The casino economy: Atlantic City's Trump Taj Mahalpicture: Wikimedia CommonsThe principle of subsidiarity - that decisions should be taken as closely as possible to the localities and lives that they affect - is a sound one, and one that at its best can reinvigorate local democracy.But localists and devolution-watchers should be careful what they wish for. Devolving responsibilities without resources, and hailing competition between places rather than collaboration and solidarity, can have dire consequences.Earlier this year I wrote about Sheffield’s hopes and fears for devolution of powers from the UK government.  At the event I attended Leigh Bramall, deputy leader of Sheffield Council, lamented the lack of local control over economic policies - to the extent, he claimed, that the council needed central government approval ‘to move a phone box in Fulwood’. It’s hard not to sympathise. But if local control is pitched in terms of following an agenda of ‘competitiveness’ and economic growth - as it is by influential urban thinkers such as Bruce Katz at Washington’s Brookings Institution - the risks need to be considered as well as the rewards. At last week’s Association of American Geographers conference Jamie Peck, another big name in urban thinking but at the more critical end of the spectrum, highlighted the case of Atlantic City, a city that in his words ‘played Monopoly and lost’ by betting on casinos to revitalise a failing holiday resort. Atlantic City is now bankrupt and under emergency management, run until recently by an unaccountable corporate finance attorney (turned consultant) appointed by the state of New Jersey. Local economic initiative - if that’s what Atlantic City’s gamble was - has given way to what Peck described as a ‘dictatorial board’. A city experiencing high levels of poverty and disadvantage, compounded by poor decision-making, is being treated as a failing business rather than a polity of citizens. In Peck’s phrasing, Caesar’s Palace has given way to Caesarism.  That’s not just a clever bit of professorial wordplay: it echoes the view of Stephen Eide, senior fellow at the Manhattan Institute, who explicitly advocates such interventions: ‘states need to step in, Caesar-like, earlier and more vigorously…’Peck warned of the growth in the US of a kind of ‘municipal Calvinism’ in which cities are seen as getting what they deserve; if they fail, they have only themselves to blame. And when they do, local democracy is sidelined to make way for local austerity: they become neither the elect nor the elected. Detroit is the forerunner here, but Atlantic City is unlikely to be the last of its kind. The effects serve to entrench inequalities: Peck pointed out that 50 per cent of Michigan’s African American population are under emergency management, compared with only 2 per cent of the state’s white population.Could the UK be heading in a similar direction? Local government here is different, in that cities have fewer powers, and in the different treatment of localities in Wales, Scotland and Northern Ireland; but comparable in that resources are being both squeezed and localised. In that context local authorities that do not manage the reduction of local services for themselves are likely to have it done for them. There has already been a threat that Birminghamwill be run by government commissioners rather than elected councillors, while one local MP has produced a blueprint for breaking up the city council entirely. It’s no coincidence that the city’s ‘improvement panel’ is chaired by a lawyer and business leader. On a broader scale, David Cameron has threatened to override councils that do not meet central government demands on planning for housing (a curious reversal of his previous contempt for planning targets).It might all be a bit more polite than in the US, but there’s a clear logic to communities secretary Greg Clark’s combination of shrinking central support for local aut[...]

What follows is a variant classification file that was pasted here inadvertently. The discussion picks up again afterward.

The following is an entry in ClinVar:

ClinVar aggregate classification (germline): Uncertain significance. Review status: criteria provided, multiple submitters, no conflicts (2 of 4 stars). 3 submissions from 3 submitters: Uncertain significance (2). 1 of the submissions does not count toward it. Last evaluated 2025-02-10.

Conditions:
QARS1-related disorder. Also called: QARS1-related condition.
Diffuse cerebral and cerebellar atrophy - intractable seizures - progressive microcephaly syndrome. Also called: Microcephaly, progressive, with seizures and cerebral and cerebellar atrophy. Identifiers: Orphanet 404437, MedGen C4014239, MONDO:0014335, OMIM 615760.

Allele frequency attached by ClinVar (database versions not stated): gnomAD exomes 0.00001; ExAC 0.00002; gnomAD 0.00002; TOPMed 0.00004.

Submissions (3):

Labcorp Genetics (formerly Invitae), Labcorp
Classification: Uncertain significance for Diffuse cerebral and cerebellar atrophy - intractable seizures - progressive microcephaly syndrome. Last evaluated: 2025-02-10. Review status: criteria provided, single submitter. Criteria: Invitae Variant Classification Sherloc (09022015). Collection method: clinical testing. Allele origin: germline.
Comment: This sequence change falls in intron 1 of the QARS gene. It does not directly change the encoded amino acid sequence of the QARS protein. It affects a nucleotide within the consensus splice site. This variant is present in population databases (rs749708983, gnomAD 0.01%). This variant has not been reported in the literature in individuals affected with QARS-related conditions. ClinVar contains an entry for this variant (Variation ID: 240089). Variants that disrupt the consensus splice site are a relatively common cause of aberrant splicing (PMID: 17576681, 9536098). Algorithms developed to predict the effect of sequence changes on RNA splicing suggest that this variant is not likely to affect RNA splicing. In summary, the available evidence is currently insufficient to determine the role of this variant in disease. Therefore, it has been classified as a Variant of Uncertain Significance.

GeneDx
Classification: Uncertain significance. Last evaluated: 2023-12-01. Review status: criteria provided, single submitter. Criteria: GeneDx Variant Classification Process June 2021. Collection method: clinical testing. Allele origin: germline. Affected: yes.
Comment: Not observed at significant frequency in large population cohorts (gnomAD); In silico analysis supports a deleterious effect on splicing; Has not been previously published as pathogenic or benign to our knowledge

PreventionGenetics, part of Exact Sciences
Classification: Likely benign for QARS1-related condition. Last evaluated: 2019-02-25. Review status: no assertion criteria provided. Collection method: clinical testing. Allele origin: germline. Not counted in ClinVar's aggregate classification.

Beyond creative placemaking: the wellbeing of future generations

Wed, 30 Mar 2016 21:33:00 +0000